We’re here if you need us
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Note #1: I chose the VirtualBox platform intentionally. All of this is possible with Hyper-V and others as the virtualization platform on a Windows-based OS. However, you will have to make some configuration changes to Vagrant to make other hypervisors the default (instead of VirtualBox with Vagrant), or you will need to modify each of the VagrantFile(s), or you will have to add some flags to the command line for each vagrant task. In addition, Hyper-V (one of the other simple, free options for this component) has a requirement to run the Powershell at an elevated privilege level and this becomes another reason that VirtualBox is a little easier and preferred in my book for this prototyping use case. VirtualBox can run Powershell at a user’s basic level of privilege. Finally, when you start using a lot of the community-curated boxes from the vagrant community, there appear to be many more that “just work” with VirtualBox. I haven’t confirmed this last detail, but in a nutshell, I chose VirtualBox over Hyper-V, etc. for this use-case for the following reasons: simplicity, choice, and straightforward usage.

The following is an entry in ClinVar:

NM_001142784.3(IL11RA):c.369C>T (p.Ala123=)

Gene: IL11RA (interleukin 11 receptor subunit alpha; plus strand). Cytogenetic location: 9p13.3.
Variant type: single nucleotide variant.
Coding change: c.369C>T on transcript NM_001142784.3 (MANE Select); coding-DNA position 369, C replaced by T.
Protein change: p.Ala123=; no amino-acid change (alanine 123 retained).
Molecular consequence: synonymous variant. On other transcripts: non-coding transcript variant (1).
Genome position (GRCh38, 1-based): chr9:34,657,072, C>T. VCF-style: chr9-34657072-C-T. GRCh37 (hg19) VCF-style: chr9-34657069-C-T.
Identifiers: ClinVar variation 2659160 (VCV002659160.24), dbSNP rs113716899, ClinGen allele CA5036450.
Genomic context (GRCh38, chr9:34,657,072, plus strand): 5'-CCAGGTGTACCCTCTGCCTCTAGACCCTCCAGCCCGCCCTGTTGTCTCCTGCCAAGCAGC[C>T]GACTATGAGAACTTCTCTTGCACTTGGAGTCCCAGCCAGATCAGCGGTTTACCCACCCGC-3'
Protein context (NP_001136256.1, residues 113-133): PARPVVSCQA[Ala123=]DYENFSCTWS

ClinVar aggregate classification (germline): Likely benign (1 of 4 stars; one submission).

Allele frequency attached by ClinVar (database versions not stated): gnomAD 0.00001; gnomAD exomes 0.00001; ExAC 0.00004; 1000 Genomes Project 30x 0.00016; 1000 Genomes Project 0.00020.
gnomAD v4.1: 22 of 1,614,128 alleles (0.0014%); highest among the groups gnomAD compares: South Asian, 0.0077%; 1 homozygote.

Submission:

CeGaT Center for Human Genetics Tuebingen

Note #2: For those of us that love the command line, Windows Powershell is a bit of a mixed bag. Color choices, ANSI compliance, and other items are not in the strength’s category of this CLI option, but—using Powershell with this Vagrant + VirtualBox combination opens up the simplest path to “vagrant ssh”. Yeah, Cygwin, other options abound, however, this is the single simplest way to move between your Windows machine and Linux VMs you make with Vagrant. I love to save time, so not having to deal with SSH keys and other details when building machines is a great thing when you use this built-in shell. All of that said, there are some things that you should do with Powershell defaults to avoid the pitfalls in my lesson’s learned:
1. Change the default colors. If you don’t do this, then the default blue background of Powershell makes reading the default ANSI colors when you “vagrant ssh” and then “vim” or “vi” files on your Linux VM nearly impossible. I suggest a light grey background and dark text to make life easier.
Here is a screenshot of Powershell Properties>Colors that work for me:
2. Make sure you uncheck the “Use legacy console.” If you don’t then the ANSI text for most Linux SSH sessions will get garbled and you are going to want to chuck your system across the room when you use “vagrant ssh”.
Here is a screenshot of Powershell Properties>Options that work for me: